This topic is about the historical legal case, where a high school student wanted to play American football but refused to engaged in the group prayer that the team of not community held every game before and after at midfield.
The question is, does the player have the right, not to pray? And for the solution, one must know, for one, if someone has the right to pray, and if so, must one pray with others, at a certain time and place? The other, more deeply personal question one may ask herself is, can one ever not pray?
For the first question, I am sure to hear many opinions from many differing perspectives, but for the second question, I believe no one aside from Michael would have the Authority to answer properly. For instance, sometimes when I try to pray, “the words just don’t seem to come out right”, and in other cases, I find myself praying even though I wish with all my might that I did not, or would have. The prayer exudes me, spontaneously, and I cannot with my own moral restraint withhold my tears or my desperation. Whether those moments were constituted in prayer or otherwise is not my prerogative to have judged. For after all, I am not the witness of myself.
- So consider the timelines of that boy’s claim, whether it is bolstered or supported wholly, you should notice some type of facsimile. I speculate with the hopes of universality unto this generation, and not to spot him out. I want to know of course what is the ideal perspective of prayer, but with regards to individuality, I cannot say at this point that he or his defendant is either wrong or right, even righteous to posit this case here and now. Perhaps Michael shall descend and speak frankly for all and unequivocally upon this matter.
70:9.13 When rights are old beyond knowledge of origin, they are often called natural rights. But human rights are not really natural; they are entirely social. They are relative and ever changing, being no more than the rules of the game — recognized adjustments of relations governing the ever-changing phenomena of human competition.
What may be regarded as right in one age may not be so regarded in another. The survival of large numbers of defectives and degenerates is not because they have any natural right thus to encumber twentieth-century civilization, but simply because the society of the age, the mores, thus decrees.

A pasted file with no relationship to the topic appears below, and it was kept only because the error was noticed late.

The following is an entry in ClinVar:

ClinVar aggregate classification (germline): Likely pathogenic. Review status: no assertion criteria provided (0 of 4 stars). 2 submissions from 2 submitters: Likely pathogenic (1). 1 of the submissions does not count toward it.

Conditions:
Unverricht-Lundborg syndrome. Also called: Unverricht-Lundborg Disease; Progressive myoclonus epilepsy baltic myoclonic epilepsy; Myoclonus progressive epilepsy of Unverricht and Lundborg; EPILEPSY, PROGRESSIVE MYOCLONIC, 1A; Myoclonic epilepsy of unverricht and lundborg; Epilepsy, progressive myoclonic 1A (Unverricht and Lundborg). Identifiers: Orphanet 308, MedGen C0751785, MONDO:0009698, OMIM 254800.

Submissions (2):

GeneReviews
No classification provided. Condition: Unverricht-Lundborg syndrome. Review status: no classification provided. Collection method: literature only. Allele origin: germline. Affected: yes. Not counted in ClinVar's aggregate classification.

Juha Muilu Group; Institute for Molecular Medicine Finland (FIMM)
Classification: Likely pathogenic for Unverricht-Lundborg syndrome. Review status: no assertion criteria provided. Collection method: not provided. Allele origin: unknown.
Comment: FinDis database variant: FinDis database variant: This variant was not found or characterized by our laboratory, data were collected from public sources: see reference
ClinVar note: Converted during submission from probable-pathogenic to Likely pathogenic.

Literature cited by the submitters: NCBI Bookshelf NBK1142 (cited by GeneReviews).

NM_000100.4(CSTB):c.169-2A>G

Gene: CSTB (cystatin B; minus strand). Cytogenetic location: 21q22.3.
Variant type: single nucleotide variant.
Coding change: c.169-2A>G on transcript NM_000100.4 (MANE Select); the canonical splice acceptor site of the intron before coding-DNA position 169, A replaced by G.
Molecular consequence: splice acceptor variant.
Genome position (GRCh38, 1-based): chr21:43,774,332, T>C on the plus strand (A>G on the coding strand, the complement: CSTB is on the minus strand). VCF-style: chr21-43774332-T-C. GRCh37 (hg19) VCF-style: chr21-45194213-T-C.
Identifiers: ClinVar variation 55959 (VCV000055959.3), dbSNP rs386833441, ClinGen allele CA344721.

Jesus was not a sociologist. He wasn’t an economist or a politician. He had nothing to say about these matters regarding civil society of either his time nor ours. He did councel a wealthy man about what to do with his wealth, but made it clear his council was for that man and that man only. He counseled, “Render to Caesar the things which are Caesar’s and to God the things which are God’s.”
Jesus’ life was/is about God, not sociology. His life is an inspiration to us – the generations of people of this planet here and elsewhere, even throughout his entire universe past, present and future. Does he not touch you with his inspiration to live a better and consecrated life? It is foolish to attempt to live as he lived in the first Century. He lived a unique life. You and I live unique lives too, but you and I have been around several decades of earth time, whereas he began to organize Nebadon about four hundred billion years ago. 119:0.7
140:8.2 1. Doing the Father’s will. Jesus’ teaching to trust in the overcare of the heavenly Father was not a blind and passive fatalism. He quoted with approval, on this afternoon, an old Hebrew saying: “He who will not work shall not eat.” He pointed to his own experience as sufficient commentary on his teachings. His precepts about trusting the Father must not be adjudged by the social or economic conditions of modern times or any other age. His instruction embraces the ideal principles of living near God in all ages and on all worlds.
140:8.10 Jesus was not, therefore, a political reformer. He did not come to reorganize the world; even if he had done this, it would have been applicable only to that day and generation. Nevertheless, he did show man the best way of living, and no generation is exempt from the labor of discovering how best to adapt Jesus’ life to its own problems. But never make the mistake of identifying Jesus’ teachings with any political or economic theory, with any social or industrial system.
The right not to pray is left to the lawyers, the politicians, the social reformers, and personal choice.
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